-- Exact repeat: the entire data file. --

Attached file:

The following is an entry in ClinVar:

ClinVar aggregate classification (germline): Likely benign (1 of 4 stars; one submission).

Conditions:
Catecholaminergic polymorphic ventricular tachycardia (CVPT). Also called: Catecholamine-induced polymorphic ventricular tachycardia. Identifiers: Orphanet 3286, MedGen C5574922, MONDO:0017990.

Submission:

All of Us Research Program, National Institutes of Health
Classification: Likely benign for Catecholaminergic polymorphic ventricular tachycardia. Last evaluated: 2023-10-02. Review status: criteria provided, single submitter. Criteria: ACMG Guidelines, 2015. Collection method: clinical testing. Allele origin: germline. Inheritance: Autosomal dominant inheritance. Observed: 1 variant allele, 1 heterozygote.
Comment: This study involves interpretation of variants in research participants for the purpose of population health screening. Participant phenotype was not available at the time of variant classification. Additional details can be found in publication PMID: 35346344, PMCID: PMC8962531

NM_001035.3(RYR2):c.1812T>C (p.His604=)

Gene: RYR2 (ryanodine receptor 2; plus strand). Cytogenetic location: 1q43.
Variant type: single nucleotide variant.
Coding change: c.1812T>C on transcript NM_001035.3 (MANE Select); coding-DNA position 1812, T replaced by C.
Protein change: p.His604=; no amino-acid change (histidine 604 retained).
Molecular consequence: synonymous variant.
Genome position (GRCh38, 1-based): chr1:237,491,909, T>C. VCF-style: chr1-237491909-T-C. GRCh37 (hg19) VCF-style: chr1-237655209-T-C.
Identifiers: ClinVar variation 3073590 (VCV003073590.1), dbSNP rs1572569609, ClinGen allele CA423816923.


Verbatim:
The following is an entry in ClinVar:

ClinVar aggregate classification (germline): Likely benign (1 of 4 stars; one submission).

Conditions:
Catecholaminergic polymorphic ventricular tachycardia (CVPT). Also called: Catecholamine-induced polymorphic ventricular tachycardia. Identifiers: Orphanet 3286, MedGen C5574922, MONDO:0017990.

Submission:

All of Us Research Program, National Institutes of Health
Classification: Likely benign for Catecholaminergic polymorphic ventricular tachycardia. Last evaluated: 2023-10-02. Review status: criteria provided, single submitter. Criteria: ACMG Guidelines, 2015. Collection method: clinical testing. Allele origin: germline. Inheritance: Autosomal dominant inheritance. Observed: 1 variant allele, 1 heterozygote.
Comment: This study involves interpretation of variants in research participants for the purpose of population health screening. Participant phenotype was not available at the time of variant classification. Additional details can be found in publication PMID: 35346344, PMCID: PMC8962531

NM_001035.3(RYR2):c.1812T>C (p.His604=)

Gene: RYR2 (ryanodine receptor 2; plus strand). Cytogenetic location: 1q43.
Variant type: single nucleotide variant.
Coding change: c.1812T>C on transcript NM_001035.3 (MANE Select); coding-DNA position 1812, T replaced by C.
Protein change: p.His604=; no amino-acid change (histidine 604 retained).
Molecular consequence: synonymous variant.
Genome position (GRCh38, 1-based): chr1:237,491,909, T>C. VCF-style: chr1-237491909-T-C. GRCh37 (hg19) VCF-style: chr1-237655209-T-C.
Identifiers: ClinVar variation 3073590 (VCV003073590.1), dbSNP rs1572569609, ClinGen allele CA423816923.